Gen Z is growing up, and they’re quickly cementing their place as the next emerging market for grocers. When asked about their stance on brand loyalty in relation to a company’s values, more than 50% reported that knowing that a brand is socially conscious influences their purchasing decisions.
Still skeptical of the importance of having bold, visible brand values? Let this stat sink in: 62 percent of global consumers would purchase a product from a different brand of similar quality if the other brand supported a good cause. Similarly, 86 percent of those surveyed believe that businesses should place at least equal weight on society’s interests as on its own.
Put simply, it doesn’t matter if you’re priced well or if your product is high-quality: consumers want to know that you stand for something bigger than your profit margins.
How to link customer experience to your values
Now that it’s clear that customers want to feel connected to your brand through your shared values, it’s time to consider the ways in which you can make your credo a significant part of your customer experience.
Train employees on values
Your employees are one of your greatest assets when it comes to generating a genuine customer experience. They are the personification of your brand within your store, and every interaction between them and your customers should reflect your company’s identity and ethos.
To ensure that your customers get an authentic feel for your brand every time they set foot in your store, it’s imperative that you train your employees to understand your values. As part of the onboarding process, include sessions focused on your company’s principles and give examples for how they can be put into practice through an employee’s daily responsibilities. Share initiatives that tie into your stores’ morals with your employees, and encourage them to mention them to customers when relevant. If your employees feel like they are a part of something bigger, they’ll not only be more enthusiastic in their role and provide a great experience for your customer, they’re also more likely to stay with your company in the long-term.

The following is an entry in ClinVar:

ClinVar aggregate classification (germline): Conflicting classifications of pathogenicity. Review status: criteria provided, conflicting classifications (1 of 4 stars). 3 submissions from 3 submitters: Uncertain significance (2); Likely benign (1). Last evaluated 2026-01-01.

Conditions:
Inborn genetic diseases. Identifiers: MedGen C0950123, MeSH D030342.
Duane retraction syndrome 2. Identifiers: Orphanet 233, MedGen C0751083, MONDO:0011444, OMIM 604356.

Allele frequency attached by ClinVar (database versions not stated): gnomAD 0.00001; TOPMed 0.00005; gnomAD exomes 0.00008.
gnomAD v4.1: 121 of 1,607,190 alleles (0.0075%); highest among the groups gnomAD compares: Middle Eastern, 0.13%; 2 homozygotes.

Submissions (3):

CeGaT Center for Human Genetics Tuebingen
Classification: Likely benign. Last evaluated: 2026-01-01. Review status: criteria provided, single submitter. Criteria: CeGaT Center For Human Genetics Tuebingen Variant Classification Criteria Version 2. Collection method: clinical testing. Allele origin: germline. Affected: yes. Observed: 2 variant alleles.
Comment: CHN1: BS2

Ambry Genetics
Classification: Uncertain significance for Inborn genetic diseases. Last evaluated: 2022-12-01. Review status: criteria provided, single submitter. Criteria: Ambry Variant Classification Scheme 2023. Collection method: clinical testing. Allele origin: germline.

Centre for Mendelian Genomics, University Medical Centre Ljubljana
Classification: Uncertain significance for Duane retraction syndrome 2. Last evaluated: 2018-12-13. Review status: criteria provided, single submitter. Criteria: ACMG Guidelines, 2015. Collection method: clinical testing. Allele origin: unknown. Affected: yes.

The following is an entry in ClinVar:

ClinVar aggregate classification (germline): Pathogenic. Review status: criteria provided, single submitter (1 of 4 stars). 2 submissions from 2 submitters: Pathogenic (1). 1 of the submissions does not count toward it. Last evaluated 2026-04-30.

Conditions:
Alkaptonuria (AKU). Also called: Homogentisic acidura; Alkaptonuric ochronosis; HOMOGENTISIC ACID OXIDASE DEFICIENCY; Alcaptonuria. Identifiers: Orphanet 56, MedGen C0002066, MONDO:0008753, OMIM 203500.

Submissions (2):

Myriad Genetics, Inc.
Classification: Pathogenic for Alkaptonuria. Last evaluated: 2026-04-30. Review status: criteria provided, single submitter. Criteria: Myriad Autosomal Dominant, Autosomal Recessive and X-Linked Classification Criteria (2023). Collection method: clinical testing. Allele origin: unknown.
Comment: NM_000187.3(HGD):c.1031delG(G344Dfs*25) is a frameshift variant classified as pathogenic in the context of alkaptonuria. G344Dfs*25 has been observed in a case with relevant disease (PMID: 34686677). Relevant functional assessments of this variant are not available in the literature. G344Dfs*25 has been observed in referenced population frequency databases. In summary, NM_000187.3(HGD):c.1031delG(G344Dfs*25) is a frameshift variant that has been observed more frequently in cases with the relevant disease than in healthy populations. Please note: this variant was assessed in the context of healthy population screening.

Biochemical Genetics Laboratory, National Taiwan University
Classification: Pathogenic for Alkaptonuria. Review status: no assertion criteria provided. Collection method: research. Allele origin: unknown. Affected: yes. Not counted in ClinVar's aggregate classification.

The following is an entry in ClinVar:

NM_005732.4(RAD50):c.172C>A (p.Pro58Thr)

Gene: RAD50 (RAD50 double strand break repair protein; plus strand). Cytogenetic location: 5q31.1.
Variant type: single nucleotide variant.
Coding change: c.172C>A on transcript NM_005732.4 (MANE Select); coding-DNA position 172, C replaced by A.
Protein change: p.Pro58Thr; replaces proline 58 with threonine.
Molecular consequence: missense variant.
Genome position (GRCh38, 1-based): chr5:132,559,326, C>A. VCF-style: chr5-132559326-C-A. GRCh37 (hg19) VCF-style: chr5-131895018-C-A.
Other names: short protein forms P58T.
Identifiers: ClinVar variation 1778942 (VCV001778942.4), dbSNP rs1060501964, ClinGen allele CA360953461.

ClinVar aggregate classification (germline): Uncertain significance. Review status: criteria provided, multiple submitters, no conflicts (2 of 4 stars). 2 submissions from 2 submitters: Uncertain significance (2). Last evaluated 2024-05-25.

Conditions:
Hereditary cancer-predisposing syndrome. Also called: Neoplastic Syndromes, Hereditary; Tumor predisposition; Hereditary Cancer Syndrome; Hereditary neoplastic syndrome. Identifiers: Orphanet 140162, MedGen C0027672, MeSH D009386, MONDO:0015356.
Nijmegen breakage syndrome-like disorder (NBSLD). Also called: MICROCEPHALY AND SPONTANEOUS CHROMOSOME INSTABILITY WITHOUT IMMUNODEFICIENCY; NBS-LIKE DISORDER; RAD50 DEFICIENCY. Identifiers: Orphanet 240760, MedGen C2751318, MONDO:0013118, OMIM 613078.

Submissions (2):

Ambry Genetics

Display values in-store
Even if your customer does not interact with an employee during their trip to your store, they should still gain a sense of your values through your store’s aesthetic. In-store marketing and displays should proudly call out the causes your company supports, and make it clear to your customer how you are making an impact.
REI is one company to look up to for a great example of in-store values messaging. The company is known for its sustainable practices and focus on being a steward for the environment. Through that ethos, they have created their stores using sustainable materials and have become active members of the local community, even creating a community center within some of their brick-and-mortar locations as a way to foster connections between customers, all under the REI name.
Customers who feel connected to a company’s values are more likely to become brand loyal, and loyalty is nothing to scoff at in today’s digital age. At the end of the day, customers know that where they shop defines who they are, and they want to know that they’re making the right choice when they’re shopping with you. Look for ways to connect them to your brand’s values through their experience with your employees and with visuals throughout your store, and you’re well on your way to building a more authentic, loyalty-driven relationship with your customers.